Still, running alongside the music was dancing. My love was happy to dance. I was willing to go along but am at rather a disadvantage. My love has learned such sophisticated dancing skills as “how” and “when to”. I’m still working on the part of dancing where I don’t look as though I’ve been pulled out of bed, stripped to my underwear, and shoved out onto an unfamiliar podium to give the State of the Union address. It is strong but faces great challenges if we are to remain great.
There was probably some point when I should have learned dancing. I guess when I was a teen and going to parties. Here I have to plead higher priorities. When I was in high school it was most important that I spend every Friday and Saturday night watching The Wrath of Khan. And, you know, while I was doing all that the movie didn’t change one bit. It would go on not changing for like fifteen years after that, when I was busy with other stuff and they released DVDs. I did as much as I could. I had similar results on Saturday and Sunday nights with The Search For Spock.
But my heroic sacrifice means I’m stuck for what to do when dancing. I understand that I should be moving my body, both wholly and in parts. Some part of me understands, for example, I should do something that coordinates with the movements of my love, who’s dancing in front of me. The obvious thing is to do what my love is doing. This could be in mirror — my love moves left, so I do too — or in rotation — my love moves left, so I move right. This leads me to think about the kinds of symmetry operations that are valid in dancing partners. How do they vary with dancing quartets, or trios, or arbitrary large groups of people dancing around a circle? Are they necessarily discrete symmetries or are continuous ones allowed too? This is what happens to people you let grow up into mathematics majors. By the time I’ve worked it out the DJ has finished with the Pet Shop Boys for the night.
But I’ll carry on trying anyway because I want to be a good sport. My basic move is what I learned from doing the step aerobics move on WiiFit. I don’t want to unnecessarily brag about my abilities there, but in two and a half years of daily exercise on that I got “perfect” scores on their two-and-a-half minute step aerobics literally more than four times.
None of this should imply that I raise my hands, by the way. I grant it’s theoretically possible to raise my hands above the level of my pockets while dancing. I don’t believe the rewards could be worth the risk. If I raised a hand how would I know someone wouldn’t try to shake it, or hand me the leash for a pack of werewolves harnessed together as sled dogs, or try to high-five me, or something? No, I’ll just be over here, shuffling at the steady beat of WiiFit Step Aerobics whatever the song’s beat is, circling around my love until I get dizzy and fall down. It’s what I can do well.
I do not know just how matters came to this, but the note from the Dream World is clear enough. Apparently over the course of nearly twelve years now I have been — and I want to emphasize that I did not realize this at the time — annoying her beyond the power of words to express. It seems that every single time that she tries doing some bold and showy performance in an elaborate and often sequin-bedazzled costume, she’ll have cause to touch my shoulders or something, and somehow I manage to have her costume gloves come off her hands and rest on me every single time. It may not always be gloves, it might be a scarf or bandana or some other piece of costume that comes off easily, but whatever it is, I’m just a jinx. And of course the staging of these sorts of things can’t be done to just avoid me, so I just make her performing life harder by adding a costume glitch to it.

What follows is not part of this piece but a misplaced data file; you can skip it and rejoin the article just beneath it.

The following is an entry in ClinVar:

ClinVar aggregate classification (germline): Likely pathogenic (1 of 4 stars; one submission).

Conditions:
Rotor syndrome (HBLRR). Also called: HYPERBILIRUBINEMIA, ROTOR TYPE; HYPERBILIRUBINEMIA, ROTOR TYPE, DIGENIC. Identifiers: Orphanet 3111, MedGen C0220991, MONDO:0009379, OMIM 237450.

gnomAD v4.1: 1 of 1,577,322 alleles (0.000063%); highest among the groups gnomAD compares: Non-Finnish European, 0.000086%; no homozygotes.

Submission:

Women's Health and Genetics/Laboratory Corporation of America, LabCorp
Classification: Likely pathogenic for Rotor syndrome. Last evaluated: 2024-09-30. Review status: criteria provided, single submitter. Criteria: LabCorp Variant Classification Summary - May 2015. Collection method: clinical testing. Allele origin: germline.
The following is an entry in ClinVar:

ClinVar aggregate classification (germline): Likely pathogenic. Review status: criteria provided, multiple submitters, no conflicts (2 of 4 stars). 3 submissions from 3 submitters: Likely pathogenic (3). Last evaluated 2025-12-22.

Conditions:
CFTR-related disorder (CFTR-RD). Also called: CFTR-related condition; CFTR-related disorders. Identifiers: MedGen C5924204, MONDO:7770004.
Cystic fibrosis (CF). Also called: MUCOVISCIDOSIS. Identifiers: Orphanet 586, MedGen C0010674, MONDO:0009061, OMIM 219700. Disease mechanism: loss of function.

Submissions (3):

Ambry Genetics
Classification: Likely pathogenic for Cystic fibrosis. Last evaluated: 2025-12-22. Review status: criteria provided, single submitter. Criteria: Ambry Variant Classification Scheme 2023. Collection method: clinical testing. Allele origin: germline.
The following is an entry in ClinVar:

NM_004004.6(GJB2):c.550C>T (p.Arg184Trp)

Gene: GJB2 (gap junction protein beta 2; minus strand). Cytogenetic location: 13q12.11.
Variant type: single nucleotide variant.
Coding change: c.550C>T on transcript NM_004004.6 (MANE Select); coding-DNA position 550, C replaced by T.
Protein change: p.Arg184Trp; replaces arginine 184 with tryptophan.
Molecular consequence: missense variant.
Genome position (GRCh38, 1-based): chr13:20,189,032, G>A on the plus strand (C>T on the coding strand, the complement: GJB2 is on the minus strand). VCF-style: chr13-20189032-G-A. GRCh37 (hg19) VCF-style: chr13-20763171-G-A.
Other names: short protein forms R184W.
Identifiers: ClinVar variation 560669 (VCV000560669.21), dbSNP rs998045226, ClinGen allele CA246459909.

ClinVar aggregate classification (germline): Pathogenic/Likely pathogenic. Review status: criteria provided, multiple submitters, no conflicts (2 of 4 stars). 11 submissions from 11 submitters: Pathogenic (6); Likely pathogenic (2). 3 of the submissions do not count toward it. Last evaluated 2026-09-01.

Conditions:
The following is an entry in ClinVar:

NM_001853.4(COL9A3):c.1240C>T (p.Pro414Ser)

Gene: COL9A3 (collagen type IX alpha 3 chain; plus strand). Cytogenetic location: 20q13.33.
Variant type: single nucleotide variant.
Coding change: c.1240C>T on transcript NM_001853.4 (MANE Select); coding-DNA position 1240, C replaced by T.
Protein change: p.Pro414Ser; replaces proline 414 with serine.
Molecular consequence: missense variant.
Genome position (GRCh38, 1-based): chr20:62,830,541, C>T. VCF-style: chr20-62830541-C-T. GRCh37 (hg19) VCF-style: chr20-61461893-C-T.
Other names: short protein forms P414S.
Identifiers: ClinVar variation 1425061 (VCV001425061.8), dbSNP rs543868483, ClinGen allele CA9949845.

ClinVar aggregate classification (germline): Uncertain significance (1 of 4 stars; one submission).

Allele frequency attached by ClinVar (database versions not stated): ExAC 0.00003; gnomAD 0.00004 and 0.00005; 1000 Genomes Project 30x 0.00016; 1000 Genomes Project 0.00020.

Anyway, I am sorry. I don’t know what I’m doing that encourages it; I don’t mean to do it; I just hope that maybe we can find some safety pins or something while the show is on.
I admit normally my dreams seem to contain warnings about how to practically navigate various life scenarios. This one seems different. I’m pretty sure that this dream is telling of the next big fad in indoor mall-based entertainments, and it’s obviously got to be acted on soon because indoor malls have maybe four years left before the last one closes down.
Anyway, according to my dream, the next big fad especially among fraternity brother-model young males, is going to be renting these cheap but surprisingly well-crafted My Little Pony costumes and wandering around the mall just looking like the one that’s a kind of dusty grey. I don’t know why this would suddenly be a fad, much less how you could make these surprisingly flexible foam costumes, which are seamless except for the zipper up front, wearable for only five bucks an hour, but I have to admit, I love seeing the ordinary crowd wandering around a shopping mall with a surprising number of grey My Little Ponies puttering around silently.
This may be because along the way, all the vacant stores in shopping malls are apparently turning into unattended arcades, with another big attraction being a two-person replica of the contestants booths from Hollywood Squares, I’m guessing so people can play their own version of the game against a video monitor and recorded answers and all that. As a game show fan from way back, I approve, even if I never much cared for Hollywood Squares. It’s all a step towards getting Card Sharks back on the air.
There’s an engaging little spoof over at the Scientific American that claims the Nobel Prize in Physics is going to the Higgs boson rather than to any of the many, many people who deserve some attention and reward for that. It’s a little science-y but I think makes all the context clear enough. From Ashutosh Jogalekar’s report, so you can judge if you want to read the whole thing:
Since interviews with the particle could not be held for obvious reasons, the media was instead shown a graph displaying a bump supposed to indicate its existence. A member of CERN’s PR division also wore a large, squishy Higgs costume, doing his best to mimic the behavior of the fleeting particle as he whizzed from one end of the room to another, hid and emerged from behind a curtain and breathlessly answered questions about gauge symmetry and vacuum fluctuations.